“Decolonisation has definitely become a buzzword,” Ruwona explains, “which is why I have begun using it less and less. Anti-colonial feels more useful because all structures – and white people! – are inherently colonial. Decolonising isn’t enough, we must commit to creating new structures that are anti-colonial in their methods.”
As far as Ruwona is concerned, this goes for zine-making too, particularly as zine culture’s roots were originally rooted in eschewing dominant structures. “I think it's important to make zines, and the arts generally, as accessible (which is a mode of anti-colonialism) as possible,” she underlines firmly. “The cost of zines is often a barrier to my accessing them, especially when they are so effective and can be very simple to make. It takes away from the radical, DIY nature of this form of art-making, which I find super disappointing.”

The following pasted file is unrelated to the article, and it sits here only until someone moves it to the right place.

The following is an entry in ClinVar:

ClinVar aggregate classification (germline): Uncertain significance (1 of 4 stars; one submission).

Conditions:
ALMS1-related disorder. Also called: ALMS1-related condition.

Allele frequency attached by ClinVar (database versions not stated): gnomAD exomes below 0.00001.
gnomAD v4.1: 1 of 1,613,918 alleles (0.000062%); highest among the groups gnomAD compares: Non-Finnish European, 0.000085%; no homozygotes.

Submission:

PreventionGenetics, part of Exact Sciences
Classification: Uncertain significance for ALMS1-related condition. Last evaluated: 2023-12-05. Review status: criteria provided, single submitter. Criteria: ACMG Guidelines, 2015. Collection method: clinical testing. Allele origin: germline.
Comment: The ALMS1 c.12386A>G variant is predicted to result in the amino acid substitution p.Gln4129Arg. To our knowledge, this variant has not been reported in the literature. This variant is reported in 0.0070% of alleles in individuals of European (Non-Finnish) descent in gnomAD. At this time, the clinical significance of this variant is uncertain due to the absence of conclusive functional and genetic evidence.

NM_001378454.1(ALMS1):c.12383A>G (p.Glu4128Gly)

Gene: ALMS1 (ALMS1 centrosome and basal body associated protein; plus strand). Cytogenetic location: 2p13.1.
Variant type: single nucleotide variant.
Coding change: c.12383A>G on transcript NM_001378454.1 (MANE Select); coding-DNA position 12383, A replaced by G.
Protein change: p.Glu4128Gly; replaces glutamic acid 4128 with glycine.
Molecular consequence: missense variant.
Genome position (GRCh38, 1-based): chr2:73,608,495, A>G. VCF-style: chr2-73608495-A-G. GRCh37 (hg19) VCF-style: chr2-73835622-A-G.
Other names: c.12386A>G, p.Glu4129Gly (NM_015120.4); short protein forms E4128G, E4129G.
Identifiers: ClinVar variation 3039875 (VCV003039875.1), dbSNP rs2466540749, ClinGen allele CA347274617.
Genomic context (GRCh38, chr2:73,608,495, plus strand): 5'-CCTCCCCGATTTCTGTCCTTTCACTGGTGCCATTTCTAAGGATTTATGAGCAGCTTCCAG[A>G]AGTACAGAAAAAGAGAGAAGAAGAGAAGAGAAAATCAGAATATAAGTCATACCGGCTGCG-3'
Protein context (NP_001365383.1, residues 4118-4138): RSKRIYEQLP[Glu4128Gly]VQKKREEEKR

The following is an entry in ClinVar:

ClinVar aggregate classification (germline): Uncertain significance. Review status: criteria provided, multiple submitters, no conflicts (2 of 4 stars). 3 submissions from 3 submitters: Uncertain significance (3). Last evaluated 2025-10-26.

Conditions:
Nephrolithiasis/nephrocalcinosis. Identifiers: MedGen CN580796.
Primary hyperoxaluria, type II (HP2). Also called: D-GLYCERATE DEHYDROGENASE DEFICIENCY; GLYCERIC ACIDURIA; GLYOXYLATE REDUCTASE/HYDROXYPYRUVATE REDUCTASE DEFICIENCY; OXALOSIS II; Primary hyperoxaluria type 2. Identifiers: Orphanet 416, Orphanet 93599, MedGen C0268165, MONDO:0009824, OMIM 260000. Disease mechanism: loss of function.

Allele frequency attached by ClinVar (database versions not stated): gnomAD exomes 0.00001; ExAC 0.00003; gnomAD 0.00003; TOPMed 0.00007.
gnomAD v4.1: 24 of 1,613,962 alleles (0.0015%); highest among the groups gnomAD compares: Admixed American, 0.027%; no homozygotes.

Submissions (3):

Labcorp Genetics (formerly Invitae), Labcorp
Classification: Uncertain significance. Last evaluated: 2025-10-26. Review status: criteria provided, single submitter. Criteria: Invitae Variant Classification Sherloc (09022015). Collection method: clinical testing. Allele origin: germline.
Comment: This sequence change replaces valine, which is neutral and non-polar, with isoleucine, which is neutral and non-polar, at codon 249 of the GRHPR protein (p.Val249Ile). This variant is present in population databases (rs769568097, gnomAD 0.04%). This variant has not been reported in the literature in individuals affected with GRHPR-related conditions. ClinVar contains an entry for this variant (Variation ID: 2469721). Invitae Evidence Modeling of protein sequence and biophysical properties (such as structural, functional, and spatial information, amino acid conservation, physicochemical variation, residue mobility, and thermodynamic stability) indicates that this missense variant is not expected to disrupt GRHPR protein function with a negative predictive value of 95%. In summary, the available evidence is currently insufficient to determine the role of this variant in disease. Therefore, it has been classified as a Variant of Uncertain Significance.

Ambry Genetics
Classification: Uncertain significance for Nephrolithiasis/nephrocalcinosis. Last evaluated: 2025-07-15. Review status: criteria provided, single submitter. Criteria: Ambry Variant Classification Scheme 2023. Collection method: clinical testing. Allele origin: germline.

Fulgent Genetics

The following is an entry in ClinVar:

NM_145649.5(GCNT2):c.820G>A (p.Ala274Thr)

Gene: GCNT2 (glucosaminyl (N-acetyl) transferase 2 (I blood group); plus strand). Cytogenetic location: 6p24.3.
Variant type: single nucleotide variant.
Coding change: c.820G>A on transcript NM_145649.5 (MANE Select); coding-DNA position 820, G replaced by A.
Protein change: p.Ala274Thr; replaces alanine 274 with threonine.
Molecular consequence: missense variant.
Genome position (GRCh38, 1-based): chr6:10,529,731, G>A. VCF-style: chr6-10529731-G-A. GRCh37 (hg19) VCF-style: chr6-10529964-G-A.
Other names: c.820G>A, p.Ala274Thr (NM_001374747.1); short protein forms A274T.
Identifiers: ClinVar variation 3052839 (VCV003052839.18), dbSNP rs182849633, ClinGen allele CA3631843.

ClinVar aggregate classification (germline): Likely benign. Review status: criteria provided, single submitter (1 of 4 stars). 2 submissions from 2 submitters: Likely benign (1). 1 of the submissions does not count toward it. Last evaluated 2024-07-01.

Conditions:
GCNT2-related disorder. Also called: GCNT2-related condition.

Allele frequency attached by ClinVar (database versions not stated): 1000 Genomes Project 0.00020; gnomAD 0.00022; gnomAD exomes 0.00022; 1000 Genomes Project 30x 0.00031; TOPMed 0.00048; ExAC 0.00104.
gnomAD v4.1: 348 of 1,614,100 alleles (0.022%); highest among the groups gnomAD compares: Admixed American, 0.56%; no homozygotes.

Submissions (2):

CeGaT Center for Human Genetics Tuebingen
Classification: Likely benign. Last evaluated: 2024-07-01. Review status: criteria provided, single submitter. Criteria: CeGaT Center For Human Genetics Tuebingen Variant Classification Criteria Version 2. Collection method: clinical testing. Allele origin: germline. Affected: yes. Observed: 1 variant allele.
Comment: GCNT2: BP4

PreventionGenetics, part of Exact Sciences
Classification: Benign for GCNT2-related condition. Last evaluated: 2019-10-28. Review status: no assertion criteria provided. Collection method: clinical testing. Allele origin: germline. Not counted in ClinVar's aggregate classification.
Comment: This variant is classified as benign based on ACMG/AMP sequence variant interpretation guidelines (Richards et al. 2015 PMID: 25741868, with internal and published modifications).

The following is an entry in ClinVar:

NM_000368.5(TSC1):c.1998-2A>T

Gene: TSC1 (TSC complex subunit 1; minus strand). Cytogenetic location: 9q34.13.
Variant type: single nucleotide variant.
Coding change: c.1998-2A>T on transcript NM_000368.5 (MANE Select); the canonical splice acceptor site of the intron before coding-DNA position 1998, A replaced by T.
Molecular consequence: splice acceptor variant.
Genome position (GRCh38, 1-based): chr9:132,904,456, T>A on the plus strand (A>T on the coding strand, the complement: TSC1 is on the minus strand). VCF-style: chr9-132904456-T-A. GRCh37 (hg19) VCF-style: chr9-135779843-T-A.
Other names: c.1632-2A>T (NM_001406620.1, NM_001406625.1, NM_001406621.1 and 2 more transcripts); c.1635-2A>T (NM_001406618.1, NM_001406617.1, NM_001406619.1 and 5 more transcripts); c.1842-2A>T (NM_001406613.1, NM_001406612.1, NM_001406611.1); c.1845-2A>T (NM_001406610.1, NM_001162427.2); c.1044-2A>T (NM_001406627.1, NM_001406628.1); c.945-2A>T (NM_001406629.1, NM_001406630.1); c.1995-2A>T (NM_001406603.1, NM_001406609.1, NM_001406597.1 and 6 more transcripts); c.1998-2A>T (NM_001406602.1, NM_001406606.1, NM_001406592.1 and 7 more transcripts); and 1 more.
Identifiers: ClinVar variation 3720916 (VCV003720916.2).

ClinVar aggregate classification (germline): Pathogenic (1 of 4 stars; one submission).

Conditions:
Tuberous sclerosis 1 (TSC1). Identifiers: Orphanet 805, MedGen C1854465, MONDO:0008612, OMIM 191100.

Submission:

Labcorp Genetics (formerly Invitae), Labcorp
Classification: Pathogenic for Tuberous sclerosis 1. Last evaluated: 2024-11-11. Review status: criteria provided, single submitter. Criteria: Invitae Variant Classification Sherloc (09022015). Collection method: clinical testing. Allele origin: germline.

Places like Glasgow Zine Library, which promote creative accessibility, are so important for this very reason. “Having moved to Glasgow from Edinburgh not so long ago, the thing that really excites me here is the DIY culture,” Ruwona enthuses. “There are constantly festivals happening, which is super cool. It’s so important to have a rich and exciting community for and by creatives.” Moreover, institutions such as Glasgow Zine Library are needed because problems of colonialism and exclusion within the arts are, by their nature, institutional and structural. “We need more people within arts organisations, from higher up, to commit to anti-colonial methods within their organisations,” Ruwona says. “People expect change to be made from the ground up, which doesn’t make sense.”